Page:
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I am an intermediate student of Unity 3D, and I am not able to purchase heavy and expensive equipment like Oculus Rift, HTC Vive, or other models that are not available in Pakistan.

So I'm wondering how I can develop VR games without these peripherals.

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  • \$\begingroup\$ There probably is, but you won't be able to test what you create, polish the experience, or make sure it is not making the user dizzy. Are you sure you want to go that route? You could probably purchase some cheaper version like Google Cardboard, and see what the user sees, but I'm not sure how you could emulate the VR controllers if you can't afford those. \$\endgroup\$ – TomTsagk Nov 28 at 10:51
  • \$\begingroup\$ i have one but i wanna learn about pc development \$\endgroup\$ – Ali Raza Nov 28 at 11:11
  • \$\begingroup\$ how do i easily emulate it with google cardboard \$\endgroup\$ – Ali Raza Nov 28 at 11:11
  • \$\begingroup\$ That makes it difficult. I'm pretty sure you can compile a project to use VR, but you'd have no idea if it works as intended or not. \$\endgroup\$ – TomTsagk Nov 28 at 11:12
  • \$\begingroup\$ I'm not sure I'm understanding this correctly. You have a VR headset like oculus rift or similar but want to develop a vr game without using it for testing? Is your goal to develop a game that can be played with a pc and additionally has a VR mode? \$\endgroup\$ – Nico Nov 28 at 14:07
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I'd recommend that you do not try to develop for a platform you cannot test on.

This is a recipe for a long, slow, and confusing development process, and a poor result with terrible experience for your players. You have so many other options for target platforms — with vastly greater market share — I don't see any good reason to put yourself in this position.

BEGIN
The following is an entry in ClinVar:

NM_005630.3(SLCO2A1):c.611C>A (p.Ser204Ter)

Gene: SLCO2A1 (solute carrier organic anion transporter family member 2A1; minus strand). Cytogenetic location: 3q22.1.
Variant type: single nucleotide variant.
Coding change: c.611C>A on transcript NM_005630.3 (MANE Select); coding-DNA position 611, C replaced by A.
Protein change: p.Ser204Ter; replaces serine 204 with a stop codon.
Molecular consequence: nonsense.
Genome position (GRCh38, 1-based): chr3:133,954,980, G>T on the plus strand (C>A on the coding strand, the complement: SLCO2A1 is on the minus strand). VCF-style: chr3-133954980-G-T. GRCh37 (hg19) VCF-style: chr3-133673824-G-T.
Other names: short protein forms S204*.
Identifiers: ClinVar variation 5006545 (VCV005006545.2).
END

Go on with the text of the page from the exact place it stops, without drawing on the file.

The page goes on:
That said, since Unity is a cross-platform engine that can package games for both mobile and PC, you could as TomTsagk mentioned get yourself a Google Cardboard to test your VR experience with your phone, then compile for Oculus/PC and hope it behaves similarly.

I'd recommend you at the very least recruit some testers (working remotely) who do have the actual hardware, and can test your Oculus builds and send you feedback. This likely means a day or more turnaround to find out whether your bug fix worked, so it's not a good way to make high-quality games (or enjoy your job). But if you're dead set on developing for VR without the necessary tools then I think this is the closest you can get.

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    \$\begingroup\$ When I got hired by Deloitte to help with some Hololens demos, one of the first things I told them was to "buy the device." They did after only a couple days and when I got it there was an immediately obvious problem: the other developer has squashed the FOV on the camera down to 5 degrees so that the 3D stuff fit "nicely" into view....800 meters away (it was meant to display on a wall or table). Suffice to say, this did not make for a good experience on the device. \$\endgroup\$ – Draco18s Nov 28 at 17:39
  • \$\begingroup\$ Perfect example of the kinds of problems that often aren't obvious unless you're able to test first-hand! It also points to another avenue that OP can explore: if they have a development contract to make a PC VR game, they may be able to ask their publisher/employer/client/etc. to purchase & ship the hardware needed for development & testing. Typically the company that purchased it would retain ownership of the hardware at the end of the contract, so you'd have to send it back, but it's a good way to achieve a higher-quality result, which a responsible client should be willing to invest in. \$\endgroup\$ – DMGregory Nov 28 at 17:45
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    \$\begingroup\$ Absolutely! I had some first-hand experience, and its the sort of thing I've told to numerous people I've run into about VR (etc). The part that usually falls out of my mouth a few moments later is that I was highly skeptical of the Hololens up until I had one in my hands. I spent a few days playing around with it and when I got a Unity sphere to fall down, bounce off my laptop screen, and roll off my desk, that was the moment that I stood up and said "holy shit this is awesome." It still has limitations and flaws, but it works. \$\endgroup\$ – Draco18s Nov 28 at 18:16

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